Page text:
JTS at the 2022 Jewish University for a Day

Date: Mar 27, 2022

Sponsor: JTS Learning in Your Community | Online Learning

Location: Online

Category: Livestream Online Learning

Learn with JTS faculty at This Year’s Jewish University for a Day

A Program of Stony Brook University Hillel

Sunday, March 27, 2022

Jewish University for a Day brings together leading authors, academics, rabbis, public figures, journalists, and others in a daylong series of minicourses and presentations centered around Jewish themes. The event, sponsored by Stony Brook Hillel, is now entering its 11th year. JTS professors Dr. David Fishman, Dr. Robert A. Harris, and Dr. David Kraemer will be participating.

Dr. David Fishman, Professor of Jewish History and Director of JTS’s Project Judaica in Kyiv

The Jewish Community of Ukraine and the Current Crisis

There are between 50,000 to 100,000 Jews in Ukraine, and together they make up a vibrant, multifaceted community. Now with the Russian invasion, that community is in crisis. Dr. David Fishman, an expert on Ukrainian Jewry, will analyze the state of the community as it deals with unfolding events. Dr. Fishman directs JTS’s Project Judaica, which runs an academic program in Jewish Studies in Kyiv.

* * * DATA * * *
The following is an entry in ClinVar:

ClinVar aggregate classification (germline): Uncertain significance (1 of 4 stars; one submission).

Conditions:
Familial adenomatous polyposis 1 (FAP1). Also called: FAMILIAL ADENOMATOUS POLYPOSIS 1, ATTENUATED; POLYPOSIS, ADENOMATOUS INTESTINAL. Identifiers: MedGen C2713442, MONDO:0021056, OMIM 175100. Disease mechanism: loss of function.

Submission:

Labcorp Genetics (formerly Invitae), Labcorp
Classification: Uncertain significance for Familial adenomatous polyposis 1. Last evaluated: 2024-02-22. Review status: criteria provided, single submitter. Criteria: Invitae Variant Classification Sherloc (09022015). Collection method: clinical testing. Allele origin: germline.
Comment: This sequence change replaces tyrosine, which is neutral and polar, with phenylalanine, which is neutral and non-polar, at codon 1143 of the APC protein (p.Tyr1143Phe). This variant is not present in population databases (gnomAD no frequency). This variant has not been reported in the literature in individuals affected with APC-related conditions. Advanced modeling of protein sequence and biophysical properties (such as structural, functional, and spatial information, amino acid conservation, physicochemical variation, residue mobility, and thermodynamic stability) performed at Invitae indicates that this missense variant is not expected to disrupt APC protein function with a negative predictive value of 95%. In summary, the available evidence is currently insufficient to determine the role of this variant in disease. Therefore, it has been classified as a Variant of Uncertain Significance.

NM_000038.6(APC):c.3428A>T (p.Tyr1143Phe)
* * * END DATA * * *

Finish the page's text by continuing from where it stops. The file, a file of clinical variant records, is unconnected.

Dr. Robert A. Harris, Professor of Bible and Ancient Semitic Languages, JTS

“The Cow That Laid an Egg: The Seder and Conflict Resolution”

The history of how we understand Passover is replete with conflicting views: within the Torah itself, in the Mishnah, and between early Rabbinic Judaism and early Christianity. The Seder emerges as a locus of resolutions to this series of opposing perspectives and invites us to ask how we can emulate its example in our own divided times.

Dr. David KraemerJoseph J. and Dora Abbell Librarian and Professor of Talmud and Rabbinics, JTS

“Who’s Afraid of Impossible Pork: Everything You Need to Know—and Probably Don’t—About Kashrut”

What is the purpose of kashrut and how does it actually work? Is it only a mysterious set of divine commands, or does it have a more prosaic purpose—say, to prevent abuse of animals, limit our impact on the world, or keep Jews apart from non-Jews? By exploring these questions in connection to biblical and rabbinic sources, we will learn how kashrut can be applied to the dilemmas of today, from humane production of meat to the status of plant-based meat or meat grown in “the lab” and not on the body of an animal.